THE LITTLE GRAVES THAT HAVE NO NAME

Neal Pollard

Lance Corporal Francis Ledwidge, a 26-year-old Irish soldier, was one of 10 million people killed in World War I.He died July 31, 1917, in Belgium. He was a poet, and he wrote the following before the war:

And now I’m drinking wine in France, the helpless child of circumstance.
Tomorrow will be loud for war, how will I be accounted for?
It is too late now to retrieve a fallen dream, too late to grieve
A name unmade, but not too late to thank the gods for what is great;
A keen-edged sword,a soldier’s heart, is greater than a poet’s art.
And greater than a poet’s fame a little grave that has no name.
(Gilbert, Martin. The First World War, Holt & Co., NY, 1994, 353).

Ledwidge sounds neither devout nor decent, but his last stanza rings loudly. This poor, fallen man glorifies the soldier, prolific even in anonymity. Glory rather than shame is to be memorialized in an unnamed grave.

Greater far than those whose spirits departed on plains and beaches of Europe or Asia or even Canaan during Joshua’s days are those who lost their lives in service to God. In the great memorial of Scripture they are mentioned, but without their names. One day, in heaven, their identities will be known as the Lord reads the names of those written in His Book of Life.

The writer of Hebrews speaks about many such unnamed heroes of the spiritual war that endures generation after generation. Among those are unnamed prophets of valor (Heb. 10:32-34). Unidentified women are remembered for their faith (35).

Following them, the writer holds up the generic others–children of God persecuted and even killed (10:36-38). Together they form that multitudinous throng of witnesses in Hebrews 12:1. Under centuries of dust, sand and silt lie their unmarked graves. God does not even reveal their names to the reader. But they sacrificed and persevered in hope of eternal life. They gained approval through their active faith (11:39). They stand as an example and a motivation for Christians today (12:1).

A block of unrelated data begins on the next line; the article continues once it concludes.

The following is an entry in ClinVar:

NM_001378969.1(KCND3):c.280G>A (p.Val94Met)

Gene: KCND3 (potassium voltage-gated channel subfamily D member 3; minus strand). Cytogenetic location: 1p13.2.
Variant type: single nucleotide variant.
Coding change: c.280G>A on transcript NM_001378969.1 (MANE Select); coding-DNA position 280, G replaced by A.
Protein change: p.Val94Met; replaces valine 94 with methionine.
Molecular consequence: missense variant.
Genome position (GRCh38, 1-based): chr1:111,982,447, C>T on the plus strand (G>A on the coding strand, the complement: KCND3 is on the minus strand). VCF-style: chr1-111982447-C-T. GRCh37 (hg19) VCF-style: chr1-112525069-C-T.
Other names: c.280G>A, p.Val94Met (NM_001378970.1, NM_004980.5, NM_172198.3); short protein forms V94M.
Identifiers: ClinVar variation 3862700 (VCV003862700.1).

Throughout the world there are scores of Christians toiling in obscurity. For every big-name preacher and high-profile teacher and widely known missionary, thousands of godly mothers are training their children to follow Christ and running their homes with grace and virtue (Ti. 2:5; Pr. 31). Without recognition, elders are praying for, shepherding, defending and feeding lambs in places as far away as India and Africa and as close as Indiana and Alabama. Hidden from the watchful pens of our sharp-sighted editors and authors are saints, as soldiers, fighting Satan without ceremony or earthly commendation. One day their bodies will fail and fall into graves, known only to family and friends, but unmarked in the graveyard of brotherhood greats.

Too, in the church, day by day great things are done by saints that never make the bulletin, announcements, or bulletin boards. Masked by their modesty, they brighten many lives by walking in the light. The elders, preachers, or deacons may never know so much of what they do, but God sees and will reward them. When they lay their armor down, they may sleep in an unmarked plot in the cemetery of church history, but with God they will have greater fame than those who etched their mark in the annals of the world.

So, fight (1 Cor. 9:26)!

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